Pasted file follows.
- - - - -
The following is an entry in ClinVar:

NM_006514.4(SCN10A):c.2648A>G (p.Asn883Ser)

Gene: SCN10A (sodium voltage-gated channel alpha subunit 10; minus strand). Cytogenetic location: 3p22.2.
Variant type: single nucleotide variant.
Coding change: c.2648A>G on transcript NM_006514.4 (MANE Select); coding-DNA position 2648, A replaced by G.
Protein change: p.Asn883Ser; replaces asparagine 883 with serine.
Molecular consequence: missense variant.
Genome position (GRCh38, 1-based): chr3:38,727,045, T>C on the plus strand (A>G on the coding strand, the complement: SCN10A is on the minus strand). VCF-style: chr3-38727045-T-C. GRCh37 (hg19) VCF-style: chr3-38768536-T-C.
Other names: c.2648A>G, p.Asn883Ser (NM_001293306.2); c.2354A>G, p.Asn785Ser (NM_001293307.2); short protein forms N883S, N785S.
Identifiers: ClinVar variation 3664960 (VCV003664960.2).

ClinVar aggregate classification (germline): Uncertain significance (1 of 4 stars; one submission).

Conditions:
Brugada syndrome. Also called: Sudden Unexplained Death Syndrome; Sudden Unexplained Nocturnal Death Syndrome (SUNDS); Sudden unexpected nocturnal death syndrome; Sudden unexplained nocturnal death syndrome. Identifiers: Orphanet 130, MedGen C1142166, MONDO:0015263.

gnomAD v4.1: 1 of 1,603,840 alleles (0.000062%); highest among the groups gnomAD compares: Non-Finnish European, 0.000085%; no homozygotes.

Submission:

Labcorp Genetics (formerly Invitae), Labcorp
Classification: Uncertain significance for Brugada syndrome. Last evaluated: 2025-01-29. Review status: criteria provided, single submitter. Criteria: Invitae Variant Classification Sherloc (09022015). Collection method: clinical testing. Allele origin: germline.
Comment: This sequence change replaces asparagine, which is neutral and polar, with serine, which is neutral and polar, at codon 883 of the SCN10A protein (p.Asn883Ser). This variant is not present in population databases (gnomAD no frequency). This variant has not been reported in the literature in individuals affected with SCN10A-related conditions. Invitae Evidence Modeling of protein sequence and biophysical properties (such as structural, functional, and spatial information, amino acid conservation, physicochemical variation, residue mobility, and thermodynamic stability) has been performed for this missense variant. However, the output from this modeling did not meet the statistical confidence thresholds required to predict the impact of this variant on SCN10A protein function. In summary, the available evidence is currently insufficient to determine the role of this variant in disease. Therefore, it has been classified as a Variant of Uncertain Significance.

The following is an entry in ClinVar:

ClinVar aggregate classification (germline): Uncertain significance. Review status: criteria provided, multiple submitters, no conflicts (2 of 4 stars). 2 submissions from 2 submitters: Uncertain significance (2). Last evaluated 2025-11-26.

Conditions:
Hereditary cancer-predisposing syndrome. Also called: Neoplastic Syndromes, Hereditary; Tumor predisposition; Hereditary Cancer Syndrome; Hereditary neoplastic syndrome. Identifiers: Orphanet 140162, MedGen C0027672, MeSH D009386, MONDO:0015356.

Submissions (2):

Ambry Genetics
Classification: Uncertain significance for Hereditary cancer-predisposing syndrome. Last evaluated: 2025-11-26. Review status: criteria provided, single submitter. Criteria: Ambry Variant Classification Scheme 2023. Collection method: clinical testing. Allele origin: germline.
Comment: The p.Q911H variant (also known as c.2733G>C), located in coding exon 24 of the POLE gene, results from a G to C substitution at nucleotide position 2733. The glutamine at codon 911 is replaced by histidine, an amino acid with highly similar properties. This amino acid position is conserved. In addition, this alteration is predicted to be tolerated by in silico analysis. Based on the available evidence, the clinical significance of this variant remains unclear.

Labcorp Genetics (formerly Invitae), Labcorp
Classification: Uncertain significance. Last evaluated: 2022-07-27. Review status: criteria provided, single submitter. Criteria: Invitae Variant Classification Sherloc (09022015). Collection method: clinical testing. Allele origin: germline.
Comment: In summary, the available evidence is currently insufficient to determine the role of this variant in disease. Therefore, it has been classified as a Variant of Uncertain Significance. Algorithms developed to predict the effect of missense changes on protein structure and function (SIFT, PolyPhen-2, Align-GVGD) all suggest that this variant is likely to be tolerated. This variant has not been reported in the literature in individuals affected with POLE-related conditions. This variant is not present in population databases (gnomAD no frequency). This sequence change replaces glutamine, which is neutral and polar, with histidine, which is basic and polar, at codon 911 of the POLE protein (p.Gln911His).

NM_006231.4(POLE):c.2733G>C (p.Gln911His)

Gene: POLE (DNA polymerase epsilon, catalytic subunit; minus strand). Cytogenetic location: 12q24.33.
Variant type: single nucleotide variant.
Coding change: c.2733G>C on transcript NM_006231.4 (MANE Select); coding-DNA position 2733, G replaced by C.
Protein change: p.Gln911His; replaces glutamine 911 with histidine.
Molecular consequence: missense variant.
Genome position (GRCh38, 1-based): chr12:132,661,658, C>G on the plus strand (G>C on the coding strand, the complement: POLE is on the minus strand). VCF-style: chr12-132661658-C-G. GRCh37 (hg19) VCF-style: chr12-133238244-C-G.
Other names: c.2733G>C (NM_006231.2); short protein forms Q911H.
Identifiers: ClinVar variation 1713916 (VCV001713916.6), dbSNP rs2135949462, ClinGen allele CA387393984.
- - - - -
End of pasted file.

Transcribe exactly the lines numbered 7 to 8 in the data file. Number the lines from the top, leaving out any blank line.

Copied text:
Molecular consequence: missense variant.
Genome position (GRCh38, 1-based): chr3:38,727,045, T>C on the plus strand (A>G on the coding strand, the complement: SCN10A is on the minus strand). VCF-style: chr3-38727045-T-C. GRCh37 (hg19) VCF-style: chr3-38768536-T-C.